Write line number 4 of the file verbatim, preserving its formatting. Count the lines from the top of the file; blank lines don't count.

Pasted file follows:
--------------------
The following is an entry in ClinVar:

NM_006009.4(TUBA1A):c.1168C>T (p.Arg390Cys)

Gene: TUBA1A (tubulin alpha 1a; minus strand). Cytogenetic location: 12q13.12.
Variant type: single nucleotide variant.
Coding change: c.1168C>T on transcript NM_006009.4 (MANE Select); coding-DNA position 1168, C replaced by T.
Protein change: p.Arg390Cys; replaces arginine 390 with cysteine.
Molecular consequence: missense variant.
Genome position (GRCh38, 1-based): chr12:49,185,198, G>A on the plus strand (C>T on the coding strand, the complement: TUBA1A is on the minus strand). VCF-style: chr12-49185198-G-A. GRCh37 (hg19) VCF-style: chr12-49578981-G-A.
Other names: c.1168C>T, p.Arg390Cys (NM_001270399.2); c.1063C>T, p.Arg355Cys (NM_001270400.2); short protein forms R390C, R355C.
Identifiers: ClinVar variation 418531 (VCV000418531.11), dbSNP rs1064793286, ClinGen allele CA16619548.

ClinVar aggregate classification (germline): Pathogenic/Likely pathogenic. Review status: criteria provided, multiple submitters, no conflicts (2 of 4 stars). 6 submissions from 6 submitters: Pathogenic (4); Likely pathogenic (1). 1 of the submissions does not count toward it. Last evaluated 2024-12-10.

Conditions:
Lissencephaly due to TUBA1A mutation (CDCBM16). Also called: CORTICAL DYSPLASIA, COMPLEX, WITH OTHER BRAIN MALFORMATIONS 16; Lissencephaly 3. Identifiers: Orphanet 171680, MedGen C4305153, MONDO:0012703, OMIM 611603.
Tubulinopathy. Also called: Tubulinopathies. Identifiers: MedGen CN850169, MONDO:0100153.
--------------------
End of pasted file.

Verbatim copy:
Variant type: single nucleotide variant.